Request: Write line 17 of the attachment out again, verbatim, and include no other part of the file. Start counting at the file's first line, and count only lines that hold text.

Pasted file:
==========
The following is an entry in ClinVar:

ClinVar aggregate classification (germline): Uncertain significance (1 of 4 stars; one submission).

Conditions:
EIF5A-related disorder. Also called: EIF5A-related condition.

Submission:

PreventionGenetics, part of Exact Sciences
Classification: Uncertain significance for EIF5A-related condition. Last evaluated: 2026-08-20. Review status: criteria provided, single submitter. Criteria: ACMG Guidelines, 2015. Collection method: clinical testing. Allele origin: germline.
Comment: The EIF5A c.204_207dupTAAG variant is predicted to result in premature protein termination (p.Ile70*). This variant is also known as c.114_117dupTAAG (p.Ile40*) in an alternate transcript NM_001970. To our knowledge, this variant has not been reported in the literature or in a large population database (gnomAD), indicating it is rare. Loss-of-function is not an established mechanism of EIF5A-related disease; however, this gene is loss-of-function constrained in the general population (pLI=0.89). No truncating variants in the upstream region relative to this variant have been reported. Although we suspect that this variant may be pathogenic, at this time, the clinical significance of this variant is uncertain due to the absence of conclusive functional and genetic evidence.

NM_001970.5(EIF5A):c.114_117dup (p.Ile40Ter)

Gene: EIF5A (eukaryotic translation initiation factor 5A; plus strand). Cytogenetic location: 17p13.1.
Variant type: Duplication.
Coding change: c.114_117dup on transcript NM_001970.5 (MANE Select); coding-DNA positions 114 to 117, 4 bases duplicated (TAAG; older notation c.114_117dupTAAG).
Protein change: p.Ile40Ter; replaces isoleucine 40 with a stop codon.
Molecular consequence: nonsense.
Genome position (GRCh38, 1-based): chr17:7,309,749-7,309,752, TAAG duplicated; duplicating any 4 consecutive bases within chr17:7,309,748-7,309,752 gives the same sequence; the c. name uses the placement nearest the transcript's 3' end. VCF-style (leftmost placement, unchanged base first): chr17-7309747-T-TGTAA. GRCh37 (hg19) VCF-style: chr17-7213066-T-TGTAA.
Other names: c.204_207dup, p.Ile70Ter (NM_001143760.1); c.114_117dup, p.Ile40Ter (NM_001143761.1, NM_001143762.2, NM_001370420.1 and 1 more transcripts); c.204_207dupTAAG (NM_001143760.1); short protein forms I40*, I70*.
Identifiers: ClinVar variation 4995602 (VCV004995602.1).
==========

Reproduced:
Identifiers: ClinVar variation 4995602 (VCV004995602.1).